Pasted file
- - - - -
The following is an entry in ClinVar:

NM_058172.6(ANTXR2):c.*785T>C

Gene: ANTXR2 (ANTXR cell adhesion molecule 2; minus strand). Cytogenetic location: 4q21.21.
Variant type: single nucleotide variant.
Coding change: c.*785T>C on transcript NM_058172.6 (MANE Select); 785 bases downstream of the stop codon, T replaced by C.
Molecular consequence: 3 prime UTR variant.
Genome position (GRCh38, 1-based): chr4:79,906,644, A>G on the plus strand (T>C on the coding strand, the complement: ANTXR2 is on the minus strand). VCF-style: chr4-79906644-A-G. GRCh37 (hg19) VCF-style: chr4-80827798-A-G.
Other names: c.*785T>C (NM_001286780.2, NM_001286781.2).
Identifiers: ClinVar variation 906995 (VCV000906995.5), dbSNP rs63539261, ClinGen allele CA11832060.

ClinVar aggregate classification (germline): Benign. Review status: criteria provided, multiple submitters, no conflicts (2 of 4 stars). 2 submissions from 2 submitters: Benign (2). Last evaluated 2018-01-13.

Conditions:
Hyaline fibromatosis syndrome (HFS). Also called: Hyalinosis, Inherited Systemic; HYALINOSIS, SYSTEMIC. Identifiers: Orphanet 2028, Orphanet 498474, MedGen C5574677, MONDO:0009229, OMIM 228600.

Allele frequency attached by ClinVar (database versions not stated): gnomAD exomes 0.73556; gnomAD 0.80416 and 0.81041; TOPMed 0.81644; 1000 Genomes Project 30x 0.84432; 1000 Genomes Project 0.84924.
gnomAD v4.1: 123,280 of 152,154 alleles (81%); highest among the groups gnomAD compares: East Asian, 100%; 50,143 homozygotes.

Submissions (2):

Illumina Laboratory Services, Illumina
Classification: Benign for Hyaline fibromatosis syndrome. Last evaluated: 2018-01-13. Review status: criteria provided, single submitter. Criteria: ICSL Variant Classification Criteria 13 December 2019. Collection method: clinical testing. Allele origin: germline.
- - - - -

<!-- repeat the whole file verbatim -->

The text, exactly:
The following is an entry in ClinVar:

NM_058172.6(ANTXR2):c.*785T>C

Gene: ANTXR2 (ANTXR cell adhesion molecule 2; minus strand). Cytogenetic location: 4q21.21.
Variant type: single nucleotide variant.
Coding change: c.*785T>C on transcript NM_058172.6 (MANE Select); 785 bases downstream of the stop codon, T replaced by C.
Molecular consequence: 3 prime UTR variant.
Genome position (GRCh38, 1-based): chr4:79,906,644, A>G on the plus strand (T>C on the coding strand, the complement: ANTXR2 is on the minus strand). VCF-style: chr4-79906644-A-G. GRCh37 (hg19) VCF-style: chr4-80827798-A-G.
Other names: c.*785T>C (NM_001286780.2, NM_001286781.2).
Identifiers: ClinVar variation 906995 (VCV000906995.5), dbSNP rs63539261, ClinGen allele CA11832060.

ClinVar aggregate classification (germline): Benign. Review status: criteria provided, multiple submitters, no conflicts (2 of 4 stars). 2 submissions from 2 submitters: Benign (2). Last evaluated 2018-01-13.

Conditions:
Hyaline fibromatosis syndrome (HFS). Also called: Hyalinosis, Inherited Systemic; HYALINOSIS, SYSTEMIC. Identifiers: Orphanet 2028, Orphanet 498474, MedGen C5574677, MONDO:0009229, OMIM 228600.

Allele frequency attached by ClinVar (database versions not stated): gnomAD exomes 0.73556; gnomAD 0.80416 and 0.81041; TOPMed 0.81644; 1000 Genomes Project 30x 0.84432; 1000 Genomes Project 0.84924.
gnomAD v4.1: 123,280 of 152,154 alleles (81%); highest among the groups gnomAD compares: East Asian, 100%; 50,143 homozygotes.

Submissions (2):

Illumina Laboratory Services, Illumina
Classification: Benign for Hyaline fibromatosis syndrome. Last evaluated: 2018-01-13. Review status: criteria provided, single submitter. Criteria: ICSL Variant Classification Criteria 13 December 2019. Collection method: clinical testing. Allele origin: germline.